Tag Archives: pets

bean, go kennel

For those of you who may be interested, I thought I’d spend some time over the next few posts chronicling what I’m doing to train Bean and how it’s working out. Because he’s so young, I’m not really giving him hard core training or anything, but there are small things I’m doing to teach him how to be a great dog and for the most part, he picks them up pretty quickly.

The first thing I decided on for sure was crate training. Bean’s first mom and dad did a great job of getting him and his littermates used to being crated overnight, so I’ve never had a problem with him crying all night long even during his first night with me. He goes to bed around 11pm (sometimes earlier, sometimes later) and we get up at 6:30. In my pre-Bean life I used to drag myself out of bed at 7:30 or 8 if I was really feeling sluggish, so that earlier start has been a tough adjustment for me. But he hears when my alarm goes off and starts making noise, so I couldn’t ignore him even if I wanted to.

Bean sacked out in his kennelI had been doing a ton of reading on training techniques, and on a whim one day I decided to see if I could train him to go into the crate on command. I am using treats and a clicker to train him. He only gets treats when we’re working on commands, so they really are treats more than snacks, and I also only use the clicker when we’re working. You can pick up a clicker at Petsmart for like a buck (they keep them in buckets at the register), or there are fancier ones you can order online. The cheap one works fine for me.

So anyway. To get him to go into the crate on his own, I started by chucking a treat in there, saying “go kennel,” and patting the top of the crate. The minute he crossed the doorway on his own, I’d praise him and press the clicker. We did that several times in a row, and he was totally pumped about the treats. Next, I hid several in my hand and just gave the command while patting the crate top. He smelled the treats and kept nosing at my hand for them, but I ignored him and repeated the command. Finally, I could nearly SEE him thinking, “Well, I guess I could go in there and see what happens.” And so he thought about it for a second, and then went on in the kennel, and it was a total awesome lightbulb moment. I praised the hell out of him, he got a treat and a click, and we were off to the races. We repeated it several times until it was obvious he was getting the idea, and then I stopped for the day.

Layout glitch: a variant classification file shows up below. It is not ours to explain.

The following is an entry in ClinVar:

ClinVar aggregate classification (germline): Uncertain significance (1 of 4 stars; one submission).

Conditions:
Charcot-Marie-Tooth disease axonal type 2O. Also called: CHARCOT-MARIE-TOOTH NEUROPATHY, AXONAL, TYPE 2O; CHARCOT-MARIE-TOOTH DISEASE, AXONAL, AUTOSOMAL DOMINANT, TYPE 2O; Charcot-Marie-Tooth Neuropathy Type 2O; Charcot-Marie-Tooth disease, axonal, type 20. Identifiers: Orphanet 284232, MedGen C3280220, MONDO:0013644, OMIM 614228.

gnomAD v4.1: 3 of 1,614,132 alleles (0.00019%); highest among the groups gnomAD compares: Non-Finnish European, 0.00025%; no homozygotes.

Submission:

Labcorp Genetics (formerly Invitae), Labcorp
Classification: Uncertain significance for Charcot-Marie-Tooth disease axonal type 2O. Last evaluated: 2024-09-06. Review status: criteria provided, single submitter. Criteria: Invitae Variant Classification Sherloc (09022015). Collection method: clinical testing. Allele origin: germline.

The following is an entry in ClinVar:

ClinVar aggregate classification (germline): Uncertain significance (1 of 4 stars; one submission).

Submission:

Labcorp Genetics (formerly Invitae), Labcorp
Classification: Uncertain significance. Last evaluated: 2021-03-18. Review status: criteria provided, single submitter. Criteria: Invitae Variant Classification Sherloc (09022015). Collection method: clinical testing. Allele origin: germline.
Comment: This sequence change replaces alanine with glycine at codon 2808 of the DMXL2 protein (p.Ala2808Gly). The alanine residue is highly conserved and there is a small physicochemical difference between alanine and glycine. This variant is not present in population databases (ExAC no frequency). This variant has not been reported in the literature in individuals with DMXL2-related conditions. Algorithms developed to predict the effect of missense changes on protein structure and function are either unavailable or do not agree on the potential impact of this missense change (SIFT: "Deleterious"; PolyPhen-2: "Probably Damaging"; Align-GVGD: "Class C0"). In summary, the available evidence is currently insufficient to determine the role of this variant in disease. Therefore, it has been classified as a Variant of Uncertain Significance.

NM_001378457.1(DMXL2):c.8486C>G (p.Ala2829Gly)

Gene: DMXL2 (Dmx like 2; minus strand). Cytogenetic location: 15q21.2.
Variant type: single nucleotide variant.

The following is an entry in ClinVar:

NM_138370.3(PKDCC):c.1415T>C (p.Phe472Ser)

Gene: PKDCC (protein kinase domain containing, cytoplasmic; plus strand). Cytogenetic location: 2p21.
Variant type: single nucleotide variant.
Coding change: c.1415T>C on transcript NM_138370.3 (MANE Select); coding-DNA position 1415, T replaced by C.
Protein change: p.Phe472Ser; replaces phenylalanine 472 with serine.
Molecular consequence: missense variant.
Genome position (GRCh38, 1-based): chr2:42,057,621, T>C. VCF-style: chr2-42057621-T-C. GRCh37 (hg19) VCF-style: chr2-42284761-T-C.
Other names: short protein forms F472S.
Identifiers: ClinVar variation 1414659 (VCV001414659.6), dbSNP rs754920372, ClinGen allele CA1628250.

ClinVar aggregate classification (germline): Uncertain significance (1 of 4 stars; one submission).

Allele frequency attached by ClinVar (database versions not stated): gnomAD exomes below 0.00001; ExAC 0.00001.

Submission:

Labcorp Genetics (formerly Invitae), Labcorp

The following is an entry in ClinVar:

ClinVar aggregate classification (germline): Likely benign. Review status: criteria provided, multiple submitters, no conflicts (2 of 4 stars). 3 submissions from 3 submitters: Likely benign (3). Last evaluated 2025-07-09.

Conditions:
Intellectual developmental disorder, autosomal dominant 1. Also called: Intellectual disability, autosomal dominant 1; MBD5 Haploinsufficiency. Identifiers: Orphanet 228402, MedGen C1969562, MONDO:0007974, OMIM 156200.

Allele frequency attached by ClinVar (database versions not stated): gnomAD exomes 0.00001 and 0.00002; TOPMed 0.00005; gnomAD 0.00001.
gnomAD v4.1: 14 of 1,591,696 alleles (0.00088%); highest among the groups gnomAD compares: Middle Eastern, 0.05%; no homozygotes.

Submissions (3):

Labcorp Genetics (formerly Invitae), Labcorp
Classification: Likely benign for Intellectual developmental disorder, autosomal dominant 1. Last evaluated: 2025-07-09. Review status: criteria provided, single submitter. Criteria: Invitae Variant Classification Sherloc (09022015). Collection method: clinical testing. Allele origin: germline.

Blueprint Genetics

I’ve grown up with dogs, but this is of course the first time I’ve raised and trained a dog all on my own, and many of the techniques I’m trying are different from what I grew up with. This training exercise took maybe fifteen or twenty minutes, so it was not time intensive at all. I had maybe one more lesson dedicated to “go kennel” and have been reinforcing it at random moments each day in addition to when I actually need to crate him for some reason. I know he understands it because he doesn’t really like going into his kennel, but will do it when commanded (even if it sometimes takes two or three tries).

I waited about four or five days until I was sure he had “go kennel” down cold before I moved on to the next lesson. I’ll write about that one tomorrow or so.